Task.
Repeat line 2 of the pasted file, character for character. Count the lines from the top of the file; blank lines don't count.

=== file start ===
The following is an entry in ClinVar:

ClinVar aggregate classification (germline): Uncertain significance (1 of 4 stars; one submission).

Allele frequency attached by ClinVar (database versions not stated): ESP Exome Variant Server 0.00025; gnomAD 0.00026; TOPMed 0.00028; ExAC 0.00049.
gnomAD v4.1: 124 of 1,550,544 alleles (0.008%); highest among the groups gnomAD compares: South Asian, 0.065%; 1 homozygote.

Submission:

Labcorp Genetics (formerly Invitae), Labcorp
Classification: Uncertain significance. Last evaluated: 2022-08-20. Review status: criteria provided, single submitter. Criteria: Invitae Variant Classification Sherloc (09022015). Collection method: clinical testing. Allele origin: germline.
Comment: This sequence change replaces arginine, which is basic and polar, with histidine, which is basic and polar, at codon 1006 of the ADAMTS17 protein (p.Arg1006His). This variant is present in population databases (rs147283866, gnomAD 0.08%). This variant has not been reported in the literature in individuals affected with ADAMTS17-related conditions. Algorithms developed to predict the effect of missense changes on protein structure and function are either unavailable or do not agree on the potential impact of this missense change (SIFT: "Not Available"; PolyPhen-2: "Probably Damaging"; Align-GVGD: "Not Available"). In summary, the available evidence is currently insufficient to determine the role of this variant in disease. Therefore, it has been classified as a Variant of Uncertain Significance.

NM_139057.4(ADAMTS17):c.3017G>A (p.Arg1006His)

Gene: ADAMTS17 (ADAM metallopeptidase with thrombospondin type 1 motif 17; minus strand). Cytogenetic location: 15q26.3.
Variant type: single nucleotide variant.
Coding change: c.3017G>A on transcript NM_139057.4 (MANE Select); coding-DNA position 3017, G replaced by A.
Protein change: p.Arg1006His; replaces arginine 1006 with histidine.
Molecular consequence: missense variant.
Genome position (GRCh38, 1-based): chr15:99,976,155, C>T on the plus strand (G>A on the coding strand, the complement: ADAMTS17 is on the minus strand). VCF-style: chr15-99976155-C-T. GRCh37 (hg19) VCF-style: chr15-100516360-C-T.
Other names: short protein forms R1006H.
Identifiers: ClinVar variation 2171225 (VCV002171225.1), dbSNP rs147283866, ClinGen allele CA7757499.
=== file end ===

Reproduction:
ClinVar aggregate classification (germline): Uncertain significance (1 of 4 stars; one submission).